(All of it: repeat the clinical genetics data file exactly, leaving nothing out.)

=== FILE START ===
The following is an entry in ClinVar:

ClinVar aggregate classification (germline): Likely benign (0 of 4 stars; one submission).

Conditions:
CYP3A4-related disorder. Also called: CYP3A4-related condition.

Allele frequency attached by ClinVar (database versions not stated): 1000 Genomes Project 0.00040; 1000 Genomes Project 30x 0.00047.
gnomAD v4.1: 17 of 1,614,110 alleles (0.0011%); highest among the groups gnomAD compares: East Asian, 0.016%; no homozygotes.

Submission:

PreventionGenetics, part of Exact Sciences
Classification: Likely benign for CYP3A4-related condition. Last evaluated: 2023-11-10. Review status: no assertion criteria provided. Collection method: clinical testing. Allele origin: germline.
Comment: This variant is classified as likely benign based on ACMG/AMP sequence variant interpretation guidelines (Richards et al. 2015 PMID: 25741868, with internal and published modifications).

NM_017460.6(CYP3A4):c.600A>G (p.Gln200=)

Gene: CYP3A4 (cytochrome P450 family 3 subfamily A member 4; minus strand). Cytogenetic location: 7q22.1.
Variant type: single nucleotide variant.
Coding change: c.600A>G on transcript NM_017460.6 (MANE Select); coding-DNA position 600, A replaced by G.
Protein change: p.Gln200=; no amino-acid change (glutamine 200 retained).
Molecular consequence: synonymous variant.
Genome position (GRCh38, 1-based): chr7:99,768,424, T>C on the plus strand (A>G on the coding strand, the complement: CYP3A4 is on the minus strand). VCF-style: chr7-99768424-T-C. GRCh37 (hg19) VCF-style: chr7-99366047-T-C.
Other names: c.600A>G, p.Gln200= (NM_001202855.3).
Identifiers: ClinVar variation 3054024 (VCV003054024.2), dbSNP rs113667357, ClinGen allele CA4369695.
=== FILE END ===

The following is an entry in ClinVar:

ClinVar aggregate classification (germline): Likely benign (0 of 4 stars; one submission).

Conditions:
CYP3A4-related disorder. Also called: CYP3A4-related condition.

Allele frequency attached by ClinVar (database versions not stated): 1000 Genomes Project 0.00040; 1000 Genomes Project 30x 0.00047.
gnomAD v4.1: 17 of 1,614,110 alleles (0.0011%); highest among the groups gnomAD compares: East Asian, 0.016%; no homozygotes.

Submission:

PreventionGenetics, part of Exact Sciences
Classification: Likely benign for CYP3A4-related condition. Last evaluated: 2023-11-10. Review status: no assertion criteria provided. Collection method: clinical testing. Allele origin: germline.
Comment: This variant is classified as likely benign based on ACMG/AMP sequence variant interpretation guidelines (Richards et al. 2015 PMID: 25741868, with internal and published modifications).

NM_017460.6(CYP3A4):c.600A>G (p.Gln200=)

Gene: CYP3A4 (cytochrome P450 family 3 subfamily A member 4; minus strand). Cytogenetic location: 7q22.1.
Variant type: single nucleotide variant.
Coding change: c.600A>G on transcript NM_017460.6 (MANE Select); coding-DNA position 600, A replaced by G.
Protein change: p.Gln200=; no amino-acid change (glutamine 200 retained).
Molecular consequence: synonymous variant.
Genome position (GRCh38, 1-based): chr7:99,768,424, T>C on the plus strand (A>G on the coding strand, the complement: CYP3A4 is on the minus strand). VCF-style: chr7-99768424-T-C. GRCh37 (hg19) VCF-style: chr7-99366047-T-C.
Other names: c.600A>G, p.Gln200= (NM_001202855.3).
Identifiers: ClinVar variation 3054024 (VCV003054024.2), dbSNP rs113667357, ClinGen allele CA4369695.